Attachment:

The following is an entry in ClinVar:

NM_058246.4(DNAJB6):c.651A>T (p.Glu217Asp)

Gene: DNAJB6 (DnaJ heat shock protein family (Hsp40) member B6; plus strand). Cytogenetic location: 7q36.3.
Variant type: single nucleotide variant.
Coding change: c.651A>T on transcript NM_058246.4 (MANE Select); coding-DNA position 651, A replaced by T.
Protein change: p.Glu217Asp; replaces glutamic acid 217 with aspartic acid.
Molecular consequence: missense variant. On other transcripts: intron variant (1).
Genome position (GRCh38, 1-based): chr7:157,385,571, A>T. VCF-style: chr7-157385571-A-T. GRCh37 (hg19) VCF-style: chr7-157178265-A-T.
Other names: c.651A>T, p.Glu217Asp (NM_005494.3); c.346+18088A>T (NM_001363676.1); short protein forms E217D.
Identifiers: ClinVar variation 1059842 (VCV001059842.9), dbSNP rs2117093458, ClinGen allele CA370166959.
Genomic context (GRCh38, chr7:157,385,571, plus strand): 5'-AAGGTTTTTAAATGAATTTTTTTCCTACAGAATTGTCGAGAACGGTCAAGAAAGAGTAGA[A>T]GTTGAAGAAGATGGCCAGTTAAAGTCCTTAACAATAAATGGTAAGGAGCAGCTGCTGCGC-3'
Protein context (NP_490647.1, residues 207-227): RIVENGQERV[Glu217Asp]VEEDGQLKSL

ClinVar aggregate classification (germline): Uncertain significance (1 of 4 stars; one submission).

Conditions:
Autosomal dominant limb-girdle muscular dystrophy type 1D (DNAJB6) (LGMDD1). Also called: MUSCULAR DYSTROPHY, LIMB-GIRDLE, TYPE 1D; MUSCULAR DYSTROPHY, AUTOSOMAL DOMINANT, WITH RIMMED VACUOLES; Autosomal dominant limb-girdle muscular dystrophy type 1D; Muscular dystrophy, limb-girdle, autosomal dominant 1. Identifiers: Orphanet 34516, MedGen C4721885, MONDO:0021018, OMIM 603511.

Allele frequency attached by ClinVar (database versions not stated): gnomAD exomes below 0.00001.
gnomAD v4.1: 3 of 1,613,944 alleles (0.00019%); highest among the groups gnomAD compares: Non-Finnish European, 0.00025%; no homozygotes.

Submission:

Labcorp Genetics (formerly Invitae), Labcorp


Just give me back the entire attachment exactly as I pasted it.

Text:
The following is an entry in ClinVar:

NM_058246.4(DNAJB6):c.651A>T (p.Glu217Asp)

Gene: DNAJB6 (DnaJ heat shock protein family (Hsp40) member B6; plus strand). Cytogenetic location: 7q36.3.
Variant type: single nucleotide variant.
Coding change: c.651A>T on transcript NM_058246.4 (MANE Select); coding-DNA position 651, A replaced by T.
Protein change: p.Glu217Asp; replaces glutamic acid 217 with aspartic acid.
Molecular consequence: missense variant. On other transcripts: intron variant (1).
Genome position (GRCh38, 1-based): chr7:157,385,571, A>T. VCF-style: chr7-157385571-A-T. GRCh37 (hg19) VCF-style: chr7-157178265-A-T.
Other names: c.651A>T, p.Glu217Asp (NM_005494.3); c.346+18088A>T (NM_001363676.1); short protein forms E217D.
Identifiers: ClinVar variation 1059842 (VCV001059842.9), dbSNP rs2117093458, ClinGen allele CA370166959.
Genomic context (GRCh38, chr7:157,385,571, plus strand): 5'-AAGGTTTTTAAATGAATTTTTTTCCTACAGAATTGTCGAGAACGGTCAAGAAAGAGTAGA[A>T]GTTGAAGAAGATGGCCAGTTAAAGTCCTTAACAATAAATGGTAAGGAGCAGCTGCTGCGC-3'
Protein context (NP_490647.1, residues 207-227): RIVENGQERV[Glu217Asp]VEEDGQLKSL

ClinVar aggregate classification (germline): Uncertain significance (1 of 4 stars; one submission).

Conditions:
Autosomal dominant limb-girdle muscular dystrophy type 1D (DNAJB6) (LGMDD1). Also called: MUSCULAR DYSTROPHY, LIMB-GIRDLE, TYPE 1D; MUSCULAR DYSTROPHY, AUTOSOMAL DOMINANT, WITH RIMMED VACUOLES; Autosomal dominant limb-girdle muscular dystrophy type 1D; Muscular dystrophy, limb-girdle, autosomal dominant 1. Identifiers: Orphanet 34516, MedGen C4721885, MONDO:0021018, OMIM 603511.

Allele frequency attached by ClinVar (database versions not stated): gnomAD exomes below 0.00001.
gnomAD v4.1: 3 of 1,613,944 alleles (0.00019%); highest among the groups gnomAD compares: Non-Finnish European, 0.00025%; no homozygotes.

Submission:

Labcorp Genetics (formerly Invitae), Labcorp